I’ve been thinking a lot about friendships lately and how they change and I know that’s also on the minds of many of my widow(er) friends out there. I guess it’s that time of year…when friends and family seem to get together more than usual, so friendships and how they change are pretty much “in your face” right now.
This is something I’ve wanted to write for a long time, but I wanted to write it very carefully. I don’t ever want to come across as someone who doesn’t understand or who dismisses how hard widowhood can be. Believe me…I’m not that person. But I also think there is a different side to our changing friendships that we don’t often look at.
I’ve thought for years how lucky I am that many of my friends didn’t abandon me when my husband died. I gave them all a lot of credit (which they deserved) for sticking by me when the going got tough. And tougher. And even tougher still. But I think for a long time I wasn’t giving credit to someone who was the most important part of keeping my friendships together.
I know I’m different from a lot of people. Throughout my life, very rarely would I sit back and wait for someone to come up with a plan or call me. I was always the one putting parties together, organizing Happy Hour, or just calling to see if someone wanted to go to the movies. My family affectionately calls me “Julie the Cruise Director” because I’m always the one getting everyone together.
This is going to sound strange (and for those people who are supporting friends who have entered the Widdahood, please forgive me if I make you sound like the family pet for a minute), but I think there is a certain training process we have to put our friends through when we lose our significant other. We have to show them who we are now. We have to give them time to digest who we’re becoming. Instead of being upset that they’re not calling…we have to make the effort and call them.
One of the big reasons I started thinking about this was Memorial Day weekend. I heard from several people who said they had no plans for the weekend because no one had called and asked them over and they seemed so disappointed. I started to feel really sad about that. But then something occurred to me.
No one had called me either. I had no plans. And that’s when I got on the phone and called them.
I really think there is a certain amount of time after we become widow(er)s where we almost have to insist that our friends stay our friends. They don’t know what to do. They don’t understand that we’re not crying because of something they said…but because there’s a piece of lint on their shoulder that looks like our dead spouse and that just set us off. They don’t know when we want to talk about our significant other and when we want to pretend like all of this never happened. We’re a really confusing bunch. I’ve even found myself stumbling over what the “right thing” to do is with newly widowed friends of my own…and I’ve actually been through it.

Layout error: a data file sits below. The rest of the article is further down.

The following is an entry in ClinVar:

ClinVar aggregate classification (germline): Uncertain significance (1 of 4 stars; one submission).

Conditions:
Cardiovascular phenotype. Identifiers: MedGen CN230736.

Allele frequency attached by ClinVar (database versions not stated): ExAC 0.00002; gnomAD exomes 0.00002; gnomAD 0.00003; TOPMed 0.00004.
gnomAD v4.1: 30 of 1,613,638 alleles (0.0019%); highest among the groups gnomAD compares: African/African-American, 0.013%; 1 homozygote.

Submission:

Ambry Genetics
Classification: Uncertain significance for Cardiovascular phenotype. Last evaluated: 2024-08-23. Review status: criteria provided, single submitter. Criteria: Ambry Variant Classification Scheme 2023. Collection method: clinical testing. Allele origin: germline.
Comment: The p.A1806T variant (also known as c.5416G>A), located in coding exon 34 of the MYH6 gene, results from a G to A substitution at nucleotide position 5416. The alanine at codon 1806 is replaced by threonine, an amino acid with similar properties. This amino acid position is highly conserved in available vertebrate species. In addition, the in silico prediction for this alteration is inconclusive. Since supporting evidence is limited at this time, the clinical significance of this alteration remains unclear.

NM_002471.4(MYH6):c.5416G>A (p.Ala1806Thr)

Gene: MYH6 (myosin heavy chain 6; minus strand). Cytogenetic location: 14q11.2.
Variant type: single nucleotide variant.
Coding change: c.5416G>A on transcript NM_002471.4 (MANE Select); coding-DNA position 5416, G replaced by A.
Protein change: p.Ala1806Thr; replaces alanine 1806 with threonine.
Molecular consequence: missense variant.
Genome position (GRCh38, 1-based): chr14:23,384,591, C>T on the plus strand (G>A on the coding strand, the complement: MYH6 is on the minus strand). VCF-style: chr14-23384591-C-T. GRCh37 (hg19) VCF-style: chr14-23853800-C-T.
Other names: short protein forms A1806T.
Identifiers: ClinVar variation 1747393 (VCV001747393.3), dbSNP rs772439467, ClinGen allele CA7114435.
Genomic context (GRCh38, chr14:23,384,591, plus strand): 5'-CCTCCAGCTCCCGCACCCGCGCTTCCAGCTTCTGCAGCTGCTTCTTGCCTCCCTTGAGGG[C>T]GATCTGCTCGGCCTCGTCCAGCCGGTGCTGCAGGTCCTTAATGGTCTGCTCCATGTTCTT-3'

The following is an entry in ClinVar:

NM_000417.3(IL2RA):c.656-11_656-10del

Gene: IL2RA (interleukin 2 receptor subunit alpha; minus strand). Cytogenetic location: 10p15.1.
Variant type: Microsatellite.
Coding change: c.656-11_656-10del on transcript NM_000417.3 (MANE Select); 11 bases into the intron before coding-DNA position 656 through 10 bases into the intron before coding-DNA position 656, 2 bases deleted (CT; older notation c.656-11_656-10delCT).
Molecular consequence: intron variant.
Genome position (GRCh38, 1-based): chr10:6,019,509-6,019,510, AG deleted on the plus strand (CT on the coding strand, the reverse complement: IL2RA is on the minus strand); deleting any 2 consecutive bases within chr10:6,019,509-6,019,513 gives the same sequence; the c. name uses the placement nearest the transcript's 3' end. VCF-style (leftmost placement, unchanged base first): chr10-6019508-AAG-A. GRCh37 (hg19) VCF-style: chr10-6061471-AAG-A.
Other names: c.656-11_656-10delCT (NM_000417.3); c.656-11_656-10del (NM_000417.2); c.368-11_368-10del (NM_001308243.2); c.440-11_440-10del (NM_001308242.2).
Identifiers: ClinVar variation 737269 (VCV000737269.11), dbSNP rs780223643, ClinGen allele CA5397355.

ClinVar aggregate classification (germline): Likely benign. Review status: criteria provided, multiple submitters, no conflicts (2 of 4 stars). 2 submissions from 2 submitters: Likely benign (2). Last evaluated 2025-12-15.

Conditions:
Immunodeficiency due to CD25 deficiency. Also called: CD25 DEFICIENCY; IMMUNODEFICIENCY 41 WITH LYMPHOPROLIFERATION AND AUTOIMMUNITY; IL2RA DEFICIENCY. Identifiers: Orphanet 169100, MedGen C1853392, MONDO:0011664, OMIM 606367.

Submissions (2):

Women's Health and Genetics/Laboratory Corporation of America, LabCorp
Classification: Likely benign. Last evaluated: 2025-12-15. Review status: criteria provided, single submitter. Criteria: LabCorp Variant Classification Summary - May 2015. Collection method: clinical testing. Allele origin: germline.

They need to take their lead from someone and I hate to tell you this, but…we’re that someone. Many of our friends have never been through this before and many of them haven’t even been through this with another friend. They don’t know what to do. We’re the ones who know what we want and need.
So…why are we waiting around for them to make the effort?
I’ll give you an example: When I first lost my husband, I had a great core group of friends who really looked out for me. They would call and check in every once in awhile…you know…kind of the social “mirror in front of the face” to make sure I was still functioning. But it occurred to me that after a few weeks…I never saw their husbands. Now, I’ve heard other widows say that their friends are suddenly uncomfortable with the fact that they’re suddenly single and a possible threat. At that time…that didn’t even occur to me. What seemed to be happening was much worse.
The husbands just didn’t want to be around me.
It got to the point where I thought enough was enough. If I wanted my friendships to survive (because, after all, I had been friends with their husbands too), I had to prove to them that they could. I started putting together small dinner parties at my house when I felt up to it, on my turf and inviting the couples. Night after night, I would have people over until setting a table for 5 instead of 6 became more normal. I would still bring my husband up in conversation (I still do) and after awhile my friends stopped fidgeting uncomfortably in their seats when I mentioned his name. As time went by, we all seemed to start working together to fill in what was missing the best we could.
I didn’t wait for them to come around. I didn’t wait for them to invite me over. I took control. In a way, I forced my new situation on them until it became their new situation as well. And darn it…it worked.
What I’m about to say is going to sound incredibly unfair, but I firmly believe that it’s true.